Tap potential of resources on U.S. lands
By Joseph R. Mason Last week Congress passed legislation lifting the 1970s-era ban on crude oil exports. While it is great that Congress ended this outdated policy, there is more work to do to realize America's full energy potential.
By Joseph R. Mason
Last week Congress passed legislation lifting the 1970s-era ban on crude oil exports. While it is great that Congress ended this outdated policy, there is more work to do to realize America's full energy potential.
Under current policies, the government continues to keep federal lands off limits to energy production. Earlier this year, the administration proposed a wilderness plan for Arctic National Wildlife Refuge to starve the Alaska pipeline, while others want to deny Americans their energy resources under all federal lands and waters.
A different path exists: Letting Americans go to work bringing up the trillions of dollars of economic benefits, billions in revenue, and millions of jobs that lie underneath our feet.
America is blessed with abundant supplies of natural gas, oil, and coal - hundreds of years worth at current consumption levels. Yet some activists say we need to keep these resources in the ground. And that is exactly what current government policy does. More than 95 percent of federally owned lands and waters have not been leased for responsible energy development.
A new study I conducted on behalf of the Institute for Energy Research assessed the economic impact of immediately opening these federal lands and waters. The study, an update to a 2013 report, found that unlocking energy production on federal lands would unleash enormous economic growth for decades to come.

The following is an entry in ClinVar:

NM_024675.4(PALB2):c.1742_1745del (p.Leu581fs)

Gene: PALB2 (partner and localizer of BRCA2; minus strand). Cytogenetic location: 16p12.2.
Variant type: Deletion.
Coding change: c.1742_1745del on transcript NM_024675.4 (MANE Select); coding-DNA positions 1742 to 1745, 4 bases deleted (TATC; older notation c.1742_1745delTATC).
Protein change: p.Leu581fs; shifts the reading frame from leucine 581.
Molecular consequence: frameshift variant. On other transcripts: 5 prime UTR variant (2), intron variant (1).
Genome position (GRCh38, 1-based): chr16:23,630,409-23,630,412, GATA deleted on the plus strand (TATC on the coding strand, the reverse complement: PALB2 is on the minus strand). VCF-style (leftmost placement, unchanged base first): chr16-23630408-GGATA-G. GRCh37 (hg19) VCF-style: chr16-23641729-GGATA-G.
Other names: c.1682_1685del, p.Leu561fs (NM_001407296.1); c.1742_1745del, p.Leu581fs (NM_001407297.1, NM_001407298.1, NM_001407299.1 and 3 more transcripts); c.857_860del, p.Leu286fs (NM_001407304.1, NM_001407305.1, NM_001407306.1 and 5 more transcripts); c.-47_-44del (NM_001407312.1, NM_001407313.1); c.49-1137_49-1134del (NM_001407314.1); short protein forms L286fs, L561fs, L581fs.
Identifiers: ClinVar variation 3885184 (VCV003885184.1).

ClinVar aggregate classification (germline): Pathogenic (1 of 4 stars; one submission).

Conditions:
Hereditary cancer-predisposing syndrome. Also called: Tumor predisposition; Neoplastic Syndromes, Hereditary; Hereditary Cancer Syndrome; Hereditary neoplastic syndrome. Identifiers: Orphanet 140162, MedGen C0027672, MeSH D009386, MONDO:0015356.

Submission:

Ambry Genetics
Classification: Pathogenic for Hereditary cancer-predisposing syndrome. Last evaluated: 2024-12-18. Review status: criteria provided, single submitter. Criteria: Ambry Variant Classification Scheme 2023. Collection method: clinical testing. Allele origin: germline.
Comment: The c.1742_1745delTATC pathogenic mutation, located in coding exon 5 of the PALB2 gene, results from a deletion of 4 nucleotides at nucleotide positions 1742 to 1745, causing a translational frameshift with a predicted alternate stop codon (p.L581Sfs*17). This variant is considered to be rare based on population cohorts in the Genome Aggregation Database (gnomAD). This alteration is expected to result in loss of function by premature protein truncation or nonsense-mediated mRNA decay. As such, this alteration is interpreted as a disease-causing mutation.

Over the next seven years, expanding energy production on federal lands would increase U.S. gross domestic product by $127 billion annually, create 552,000 jobs annually, and generate $34 billion annually in federal and state tax revenues.
The long-term benefits are even larger. Infrastructure costs would limit growth in the short term. But once those capital costs are paid, growth would accelerate, driving an economic stimulus that wouldn't require massive government subsidies and handouts.
The U.S. economy added about 8.7 million net jobs since January 2009, when President Obama took office. In the long-term, opening up federal lands would add an additional 2.7 millions jobs per year, equivalent to adding 19 million jobs over a similar period - all by simply allowing innovators to safely develop America's natural resources.
Job creation would extend far beyond the oil patch. Many of the jobs created would be in other high-wage, high-skill fields such as health care and education. Since energy is a key driver of economic growth, the benefits of producing more affordable energy ripple throughout the economy. In fact, the cumulative economic impact would exceed $20.7 trillion over 37 years, which is larger than the entire U.S. economy.
In addition to jobs and growth, tapping our domestic energy resources would generate more tax revenues. My study found that opening federal lands would generate $3.9 trillion in federal revenues and $1.9 trillion in state and local revenues over the next 37 years. Those revenues could be spent building schools and hospitals, repairing our nation's roads and bridges, or even paying down the national debt.
The benefits of unleashing energy development on federal land could be realized if the federal government simply got out of the way and stopped denying Americans their own energy resources. Doing so would make the United States more wealthy, more prosperous, more secure, and more prepared to face the future. It's time we get on with it.
Joseph R. Mason is the endowed chair of banking at the Ourso School of Business at Louisiana State University and a senior fellow at the Wharton School of the University of Pennsylvania.